If Do They Know Its Christmas and We Are The World left us with the valuable knowledge that humanitarian concerns could be addressed with popular music, they also left many NGOs and artists with the belief that for cause-related songs to work they needed to be sentimental and, preferably, should portray Africa on its knees, implicitly or explicitly. It was an an anti-capitalist critique of this sort of tosh that anarcho-punk band Chumbawamba released Pictures of Starving Children Sell Records.
But not before our Canadian friends released this into the world:
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And other artists remained undeterred, because this was followed by many more crimes against art, music fans, Africa and Africans.
We were also left with the idea that the first priority of the song is “the message”. After all, many people bought these singles because they felt good knowing the proceeds were going towards a good cause and not because the music was any good. Thus it is that the phrase “charity single” came to strike fear into the hearts of all. Be honest, when you hear those words do you think, oh, this might be good, or does your heart sink in anticipation of something awful you ought to listen to and perhaps buy in spite of how it sounds?
And it applies more often to good causes relating to Africa than those relating to people in the west. When the BBC re-released the cover of Lou Reed’s Perfect Day as a benefit for its Children in Need charity, it didn’t start digging up images of children in need. Neither did it urge the performers to make it sentimental or more direct so people would “get” it.
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With over two decades of “saving Africa” songs and imagery in our collective consciousness, who can now blame the global army of well-meaning DIY enthusiasts who get busy whenever a humanitarian crisis occurs anywhere in Africa and take it upon themselves to:
1. Find a sad song
2. Find and stitch together images of starving Africans.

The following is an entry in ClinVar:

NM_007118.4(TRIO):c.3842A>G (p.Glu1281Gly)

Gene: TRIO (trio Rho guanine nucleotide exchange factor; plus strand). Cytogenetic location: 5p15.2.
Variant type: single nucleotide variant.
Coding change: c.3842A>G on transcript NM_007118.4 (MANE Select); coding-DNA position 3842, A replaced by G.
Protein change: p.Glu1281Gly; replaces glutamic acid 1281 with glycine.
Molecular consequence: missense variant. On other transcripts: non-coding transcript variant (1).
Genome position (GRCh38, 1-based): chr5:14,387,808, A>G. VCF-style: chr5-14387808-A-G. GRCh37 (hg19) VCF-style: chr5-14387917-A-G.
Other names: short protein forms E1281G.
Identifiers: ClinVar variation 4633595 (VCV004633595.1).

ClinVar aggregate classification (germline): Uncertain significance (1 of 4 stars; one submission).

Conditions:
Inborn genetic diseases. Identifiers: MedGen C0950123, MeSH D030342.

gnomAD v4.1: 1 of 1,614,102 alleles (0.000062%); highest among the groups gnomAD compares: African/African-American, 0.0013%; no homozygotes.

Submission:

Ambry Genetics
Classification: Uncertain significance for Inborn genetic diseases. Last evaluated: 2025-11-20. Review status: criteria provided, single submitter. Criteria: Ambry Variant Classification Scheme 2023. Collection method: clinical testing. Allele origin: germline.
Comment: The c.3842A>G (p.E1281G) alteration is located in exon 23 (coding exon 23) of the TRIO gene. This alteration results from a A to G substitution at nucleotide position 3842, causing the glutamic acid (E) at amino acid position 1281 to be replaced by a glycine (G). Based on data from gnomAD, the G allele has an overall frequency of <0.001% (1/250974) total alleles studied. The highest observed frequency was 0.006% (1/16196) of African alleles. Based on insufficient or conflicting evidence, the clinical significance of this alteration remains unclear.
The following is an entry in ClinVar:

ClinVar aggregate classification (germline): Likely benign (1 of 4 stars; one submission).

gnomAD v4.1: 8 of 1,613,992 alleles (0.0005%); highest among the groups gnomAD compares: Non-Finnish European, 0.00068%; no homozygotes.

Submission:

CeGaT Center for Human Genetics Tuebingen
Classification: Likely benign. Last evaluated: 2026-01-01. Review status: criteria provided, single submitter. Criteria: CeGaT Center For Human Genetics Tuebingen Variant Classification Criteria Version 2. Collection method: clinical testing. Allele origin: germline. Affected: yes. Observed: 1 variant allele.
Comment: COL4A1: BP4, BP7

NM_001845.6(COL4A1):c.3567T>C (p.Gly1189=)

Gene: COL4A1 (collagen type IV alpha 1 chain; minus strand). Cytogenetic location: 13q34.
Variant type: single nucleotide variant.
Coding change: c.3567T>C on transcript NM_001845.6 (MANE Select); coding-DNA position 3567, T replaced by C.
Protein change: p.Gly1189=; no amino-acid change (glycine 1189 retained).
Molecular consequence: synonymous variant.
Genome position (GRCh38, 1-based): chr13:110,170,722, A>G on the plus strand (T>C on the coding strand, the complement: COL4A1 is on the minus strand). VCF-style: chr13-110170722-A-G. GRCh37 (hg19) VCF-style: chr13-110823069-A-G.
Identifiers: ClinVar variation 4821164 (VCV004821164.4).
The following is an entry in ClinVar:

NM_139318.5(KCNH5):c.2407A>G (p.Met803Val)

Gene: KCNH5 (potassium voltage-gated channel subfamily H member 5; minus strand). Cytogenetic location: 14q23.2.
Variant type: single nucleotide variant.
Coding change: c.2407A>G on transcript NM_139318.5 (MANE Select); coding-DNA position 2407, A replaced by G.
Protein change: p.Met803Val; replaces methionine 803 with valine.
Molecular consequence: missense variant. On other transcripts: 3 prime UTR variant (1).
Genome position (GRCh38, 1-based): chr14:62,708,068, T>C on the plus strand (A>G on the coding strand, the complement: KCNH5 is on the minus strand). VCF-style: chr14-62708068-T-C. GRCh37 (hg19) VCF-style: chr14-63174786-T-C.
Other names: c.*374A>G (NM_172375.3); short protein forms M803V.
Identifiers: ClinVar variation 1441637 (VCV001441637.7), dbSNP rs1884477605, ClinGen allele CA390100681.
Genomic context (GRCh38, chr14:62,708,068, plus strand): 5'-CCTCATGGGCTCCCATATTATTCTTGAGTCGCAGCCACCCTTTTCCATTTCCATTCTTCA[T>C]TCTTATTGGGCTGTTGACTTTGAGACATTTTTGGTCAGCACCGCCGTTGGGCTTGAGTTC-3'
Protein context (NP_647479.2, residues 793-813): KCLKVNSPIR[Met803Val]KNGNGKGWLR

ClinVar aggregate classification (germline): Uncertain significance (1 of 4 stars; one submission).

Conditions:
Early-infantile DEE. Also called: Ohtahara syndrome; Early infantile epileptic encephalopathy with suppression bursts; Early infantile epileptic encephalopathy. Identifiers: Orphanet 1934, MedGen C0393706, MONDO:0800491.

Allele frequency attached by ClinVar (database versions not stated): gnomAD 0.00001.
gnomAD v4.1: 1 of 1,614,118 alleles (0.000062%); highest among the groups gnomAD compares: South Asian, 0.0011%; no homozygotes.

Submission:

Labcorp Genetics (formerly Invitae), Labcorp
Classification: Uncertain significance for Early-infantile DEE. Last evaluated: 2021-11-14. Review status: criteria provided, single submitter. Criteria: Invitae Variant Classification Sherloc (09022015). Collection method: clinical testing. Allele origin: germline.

3. Give it an emotive title like Every 5 seconds starving kids of Africa dies
4. Add a self-righteous message (optional extra)
5. Stick the finished product on YouTube to join the collection of other Africa-on-its-knees vidz so everyone can go on thinking, oh, poor Africa.
(I’m not going to embed any of these examples; if you really want to see them go search on YouTube.)
But if we can’t blame the amateurs, what are we to say about the artists who still fall into the same trap? Take Prayer for Somalia by Zimbabwean hip-hop artist Black Bird.
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Say a prayer for the little black warriors (?!). Dear oh dear.
Apparently, the single will be used to drum up support for a compilation project called “Hustle 4The Horn”, which will involve her touring with other African artists to raise funds for Somalia. The proceeds will go to a humanitarian organisation called “Horn Relief”. I’m not making this up. Looking forward to this, anybody?
And here’s Walking To Somalia by the Chalice Reggae Band (Kingston, Jamaica), who were inspired to step up after reading a Newsweek article.
But I don’t want to leave you with the impression that well-meaning dimwits are winning, so here are two recent examples that we believe any NGO or artist thinking of making cause-related music ought to study before they put pen to paper.
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Celebratory and inspirational; Akon wrote this to raise funds for his charity Konfidence, which he set up to provide aid to underprivileged children in Africa. You wouldn’t know it to look at it: no shots of underprivileged children, and no strategically-placed shots of smiling kids either. Good music and vid, does the job with everyone’s dignity left intact.
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The Democratic Republic of Congo might be home to one of the world’s worst humanitarian crises, but this Oxfam-initiated project involving DRC Music (Damon Albarn and some other artists from the UK) and Congolese artists, is about music first (you can listen to more tracks here and here) and is interested in tapping into Congo’s strengths than in portraying the country on its knees.
We look forward to a world without the kinds of crises and problems that “inspire” NGOs and artists to make cause-related music, but until then here’s hoping those who genuinely care about music and Africa actually spare some thought for music fans everywhere (i.e. in and outside Africa), and think about what message that idea they’ve got in ther head is actually going to send out into the world about Africa and the intended beneficiaries when next something occurs that they feel they must address. In other words, NGO world and other do-gooders who haven’t thought things through, is the money, awareness or whatever else it is you hope to raise really gonna compensate for the damage you’re about to do? Really?